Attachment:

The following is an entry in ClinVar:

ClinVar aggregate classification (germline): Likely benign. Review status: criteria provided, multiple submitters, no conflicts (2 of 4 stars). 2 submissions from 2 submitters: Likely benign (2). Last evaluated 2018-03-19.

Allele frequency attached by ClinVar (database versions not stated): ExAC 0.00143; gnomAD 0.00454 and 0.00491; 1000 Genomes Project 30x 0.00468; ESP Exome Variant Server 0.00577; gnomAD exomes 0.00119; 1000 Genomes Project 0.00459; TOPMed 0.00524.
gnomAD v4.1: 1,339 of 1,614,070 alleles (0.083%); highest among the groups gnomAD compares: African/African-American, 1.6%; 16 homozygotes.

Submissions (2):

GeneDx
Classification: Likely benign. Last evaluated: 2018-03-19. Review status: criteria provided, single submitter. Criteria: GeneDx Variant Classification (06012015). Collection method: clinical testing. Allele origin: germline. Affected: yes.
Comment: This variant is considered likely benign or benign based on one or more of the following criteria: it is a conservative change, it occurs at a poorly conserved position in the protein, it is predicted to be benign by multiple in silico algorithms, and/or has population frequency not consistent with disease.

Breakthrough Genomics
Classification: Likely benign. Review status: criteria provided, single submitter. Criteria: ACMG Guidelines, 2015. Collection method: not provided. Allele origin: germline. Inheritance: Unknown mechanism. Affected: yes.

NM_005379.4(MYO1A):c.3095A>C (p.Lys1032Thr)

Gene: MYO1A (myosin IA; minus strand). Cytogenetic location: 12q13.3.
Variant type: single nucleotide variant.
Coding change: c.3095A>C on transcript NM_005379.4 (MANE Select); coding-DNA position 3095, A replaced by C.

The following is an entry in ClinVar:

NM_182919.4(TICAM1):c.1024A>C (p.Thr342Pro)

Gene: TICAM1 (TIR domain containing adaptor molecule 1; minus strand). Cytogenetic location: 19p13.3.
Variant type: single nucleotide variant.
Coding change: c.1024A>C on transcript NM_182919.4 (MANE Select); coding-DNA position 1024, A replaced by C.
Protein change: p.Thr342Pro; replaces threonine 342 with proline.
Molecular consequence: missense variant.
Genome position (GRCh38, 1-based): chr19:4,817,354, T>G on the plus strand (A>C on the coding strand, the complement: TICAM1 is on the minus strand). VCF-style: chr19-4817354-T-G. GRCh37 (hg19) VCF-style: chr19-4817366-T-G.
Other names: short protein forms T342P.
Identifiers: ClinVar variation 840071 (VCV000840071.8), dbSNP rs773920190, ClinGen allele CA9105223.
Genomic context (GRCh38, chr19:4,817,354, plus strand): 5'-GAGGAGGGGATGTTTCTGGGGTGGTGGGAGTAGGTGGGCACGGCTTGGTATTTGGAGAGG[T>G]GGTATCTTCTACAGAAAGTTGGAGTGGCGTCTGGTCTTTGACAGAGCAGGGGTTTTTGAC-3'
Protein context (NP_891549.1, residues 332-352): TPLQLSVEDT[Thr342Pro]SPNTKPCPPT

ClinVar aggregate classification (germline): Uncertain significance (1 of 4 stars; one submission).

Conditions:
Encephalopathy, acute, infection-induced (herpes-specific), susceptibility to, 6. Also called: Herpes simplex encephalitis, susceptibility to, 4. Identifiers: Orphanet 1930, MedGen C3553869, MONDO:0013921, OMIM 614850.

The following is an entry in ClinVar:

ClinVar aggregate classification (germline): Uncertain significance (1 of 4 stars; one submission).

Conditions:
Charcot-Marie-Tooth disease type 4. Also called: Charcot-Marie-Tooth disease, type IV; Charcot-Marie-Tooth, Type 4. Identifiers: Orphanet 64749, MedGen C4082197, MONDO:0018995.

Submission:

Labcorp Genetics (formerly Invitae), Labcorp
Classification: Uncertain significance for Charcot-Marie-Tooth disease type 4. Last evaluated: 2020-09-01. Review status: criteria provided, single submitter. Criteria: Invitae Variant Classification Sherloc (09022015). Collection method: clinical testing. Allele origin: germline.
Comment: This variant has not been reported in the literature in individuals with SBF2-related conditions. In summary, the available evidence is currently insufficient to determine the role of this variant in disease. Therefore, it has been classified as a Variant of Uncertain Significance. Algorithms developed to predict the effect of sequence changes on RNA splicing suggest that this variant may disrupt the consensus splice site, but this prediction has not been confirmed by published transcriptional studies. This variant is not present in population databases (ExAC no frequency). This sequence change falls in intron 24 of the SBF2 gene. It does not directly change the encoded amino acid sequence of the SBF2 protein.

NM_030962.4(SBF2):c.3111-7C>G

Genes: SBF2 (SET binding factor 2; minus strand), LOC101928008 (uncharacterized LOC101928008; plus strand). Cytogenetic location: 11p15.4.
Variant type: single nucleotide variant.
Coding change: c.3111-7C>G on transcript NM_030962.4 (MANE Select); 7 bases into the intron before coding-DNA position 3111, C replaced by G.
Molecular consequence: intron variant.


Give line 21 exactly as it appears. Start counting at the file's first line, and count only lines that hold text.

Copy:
Molecular consequence: missense variant.